Bitcoin without the politics?

published Dec 14, 2013, last modified Apr 07, 2022

Not happening.

Every once in a while, a statist Bitcoin noob echoes a common meme us Bitcoiners have heard before, which I will now lampoon for comedic effect:

Statist: Thanks but no thanks for making bitcoin a thing, libertarians, now please GTFO and stop talking about libertarianism. We'll take it from here. Next item on our agenda: bitcoin regulations! Yay!

Libertarian: Bitcoin is against government control and regulation by design.

Statist: There you go with that fag talk we talked about.

Today, it was bitko's turn to "educate" us on his opinions about Bitcoin's libertarian nexus:

It's fine for libertarians to be interested in/support/love bitcoin, but libertarians should cease pretending that bitcoin is a vehicle for political dogma.

It's getting tiresome, and it's hurting the development of bitcoin.

It's obvious that he despises libertarian ideas, that's for sure.  So we won't talk about that.  Let's look at the content of what he's saying.

Truly, what he says here makes about the same amount of sense as saying "I think we should remove politics from voting", or "we should decouple abolitionism from the underground railroad".

That is, his statement makes no sense at all.  Bitcoin and libertarianism are inextricably linked, forever, in perpetuity, just like underground railroads of yore are linked with liberating black slaves.

Bitcoin is a currency that is first and foremost a political experiment that hardcodes some radical political opinions in the computer code. Those opinions are more libertarian than the Libertarian Party itself:

  1. Fixed supply, as opposed to permanent inflation.
  2. Stateless issuance, as opposed to central banks and analogous institutions.
  3. No centralized control, as opposed to central control by governments.
  4. Strictly voluntary adoption and use, as opposed to edicts forcing people to use it.

It is not up for debate that these properties of Bitcoin are, in fact, libertarian preferences. This is a fact as much as "water is wet" is a statement of fact. The preferences embedded in the code are widely-documented to be political positions of libertarians.  All of these preferences undermine the power that organized criminals (operating as "government") have over money. That the code embeds these preferences is exactly what you would expect, when the people who write and review the code are, for the most part, libertarians.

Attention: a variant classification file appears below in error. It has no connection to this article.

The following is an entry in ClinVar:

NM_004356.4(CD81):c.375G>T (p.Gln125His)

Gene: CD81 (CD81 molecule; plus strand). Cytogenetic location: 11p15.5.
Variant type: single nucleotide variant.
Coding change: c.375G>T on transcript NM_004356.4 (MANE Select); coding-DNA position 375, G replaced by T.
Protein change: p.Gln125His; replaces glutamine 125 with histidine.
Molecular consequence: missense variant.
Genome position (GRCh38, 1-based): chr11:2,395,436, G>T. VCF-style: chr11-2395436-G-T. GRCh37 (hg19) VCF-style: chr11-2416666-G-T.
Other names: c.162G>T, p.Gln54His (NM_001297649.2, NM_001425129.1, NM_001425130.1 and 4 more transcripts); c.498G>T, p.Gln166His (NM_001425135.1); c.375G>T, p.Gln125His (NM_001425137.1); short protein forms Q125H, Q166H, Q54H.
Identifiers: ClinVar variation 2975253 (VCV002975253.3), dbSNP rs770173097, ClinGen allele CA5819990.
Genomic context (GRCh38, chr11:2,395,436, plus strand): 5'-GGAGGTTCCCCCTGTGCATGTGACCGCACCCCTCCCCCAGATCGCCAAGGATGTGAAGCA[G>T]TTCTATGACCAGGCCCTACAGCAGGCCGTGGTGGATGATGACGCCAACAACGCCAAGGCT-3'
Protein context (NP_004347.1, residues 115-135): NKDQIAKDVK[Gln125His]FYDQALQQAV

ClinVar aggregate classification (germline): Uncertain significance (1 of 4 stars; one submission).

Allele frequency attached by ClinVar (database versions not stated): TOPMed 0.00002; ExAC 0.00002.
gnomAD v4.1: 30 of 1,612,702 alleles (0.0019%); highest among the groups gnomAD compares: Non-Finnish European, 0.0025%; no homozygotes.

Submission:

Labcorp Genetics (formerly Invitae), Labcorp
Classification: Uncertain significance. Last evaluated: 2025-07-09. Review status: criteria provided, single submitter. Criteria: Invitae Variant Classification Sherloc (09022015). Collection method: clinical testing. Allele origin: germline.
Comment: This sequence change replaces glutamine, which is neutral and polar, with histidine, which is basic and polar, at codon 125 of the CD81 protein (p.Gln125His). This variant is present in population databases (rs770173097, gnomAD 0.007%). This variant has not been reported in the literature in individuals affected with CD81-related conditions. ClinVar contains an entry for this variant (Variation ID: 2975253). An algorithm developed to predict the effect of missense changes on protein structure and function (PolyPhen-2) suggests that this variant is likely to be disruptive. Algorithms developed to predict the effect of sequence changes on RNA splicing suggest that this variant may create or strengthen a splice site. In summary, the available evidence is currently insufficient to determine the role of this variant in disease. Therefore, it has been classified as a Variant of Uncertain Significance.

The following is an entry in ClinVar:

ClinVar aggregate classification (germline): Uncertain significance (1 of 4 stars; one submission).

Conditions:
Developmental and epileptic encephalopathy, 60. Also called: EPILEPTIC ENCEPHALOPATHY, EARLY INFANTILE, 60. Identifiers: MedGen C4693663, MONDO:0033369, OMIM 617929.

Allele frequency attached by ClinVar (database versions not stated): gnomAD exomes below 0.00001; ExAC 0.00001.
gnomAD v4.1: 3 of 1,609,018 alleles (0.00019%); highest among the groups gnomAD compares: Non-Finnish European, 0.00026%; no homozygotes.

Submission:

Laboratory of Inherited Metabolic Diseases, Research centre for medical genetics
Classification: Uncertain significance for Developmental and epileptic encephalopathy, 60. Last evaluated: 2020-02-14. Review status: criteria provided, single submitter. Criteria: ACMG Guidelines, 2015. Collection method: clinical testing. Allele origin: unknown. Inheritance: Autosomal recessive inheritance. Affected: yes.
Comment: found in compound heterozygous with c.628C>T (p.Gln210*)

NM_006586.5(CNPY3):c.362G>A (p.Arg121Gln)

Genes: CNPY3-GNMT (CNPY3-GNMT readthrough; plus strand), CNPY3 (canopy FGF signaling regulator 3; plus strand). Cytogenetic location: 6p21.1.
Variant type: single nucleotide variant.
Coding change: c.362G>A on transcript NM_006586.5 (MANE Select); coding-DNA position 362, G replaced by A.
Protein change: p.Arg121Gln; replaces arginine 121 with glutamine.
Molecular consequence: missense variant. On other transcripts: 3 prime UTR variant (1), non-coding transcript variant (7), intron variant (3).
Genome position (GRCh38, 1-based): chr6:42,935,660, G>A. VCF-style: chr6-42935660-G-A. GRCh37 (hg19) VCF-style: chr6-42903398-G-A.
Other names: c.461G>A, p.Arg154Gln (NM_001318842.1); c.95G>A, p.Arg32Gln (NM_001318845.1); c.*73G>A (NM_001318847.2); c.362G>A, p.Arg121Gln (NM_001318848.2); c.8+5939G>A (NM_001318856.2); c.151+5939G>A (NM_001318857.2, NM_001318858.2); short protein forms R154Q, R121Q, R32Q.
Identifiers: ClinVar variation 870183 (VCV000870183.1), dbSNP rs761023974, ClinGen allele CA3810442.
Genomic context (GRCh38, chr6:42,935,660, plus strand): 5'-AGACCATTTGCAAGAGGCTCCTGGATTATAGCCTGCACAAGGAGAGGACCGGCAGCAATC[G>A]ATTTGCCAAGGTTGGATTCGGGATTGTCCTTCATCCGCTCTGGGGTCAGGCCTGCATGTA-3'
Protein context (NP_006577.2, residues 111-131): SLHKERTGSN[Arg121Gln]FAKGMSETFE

What's more -- these libertarian properties of the currency cannot be changed after the fact. The way Satoshi Nakamoto decided to solve the Byzantine Generals' Problem (specifically, the use of Merkle trees) makes it impossible to change these properties, at least not without risking a division of Bitcoiners between genuine/standard and new/fake... which would instantly destroy any value of the new/fake currency and its ill-advised proponents.

That choice of algorithm was no accident -- it was very much a deliberate choice to leverage people's natural selfishness and willingness to protect what's theirs.  And, you know what?  That choice was magnificent -- it cryptographically locked, locks, and will lock every Bitcoiner into the choice of playing by the libertarian rules, or losing everything they own.  This insight Satoshi had is probably the single most underappreciated yet most important genius of his invention.

Now, nobody is forcing him to buy Bitcoin (see, again that "pesky" libertarian idea?). If he dislikes those opinions, he's free to start his own coin or join another coin that embodies the non-libertarian ideals. Freicoin, for example, is a coin that will tax his wealth every year. It's perfectly compatible with pro-government beliefs. He should buy them.

Wait, he doesn't want to buy Freicoin because he prefers Bitcoin's properties? Then, I'm sorry to inform everyone, he's quite literally endorsing those "evil" libertarian opinions he so despises, with his money.  His behavior is no different from the "vegan" who eats meat hamburgers at Burger King.

You can't have your cake and eat it too.  You can't separate the yolk from the white in this omelette.  You can't have Bitcoin without the political opinions embedded in Bitcoin that made it so successful. A Bitcoin without these political opinions would be a watered-down Governmentcoin, incompatible with Bitcoin, going its own way, tracking a different blockchain, and that means it would not be Bitcoin at all. As the Freicoin experiment has shown, people prefer the currency whose computer code literally executes libertarian values.

I acknowledge that this may not persuade anyone, but (here's the part where I laugh) we don't care -- we're still looking forward to statists' hypocritical but eminently practical endorsement of the first stateless digital currency. For the first time in the world, we libertarians don't have to give two shits about people's political opinions -- as long as they're buying Bitcoin and not stealing them, they're simply playing along with the rules of the libertarian game.

So give us your paper rectangles, we will give you real money. Thanks. And you're welcome.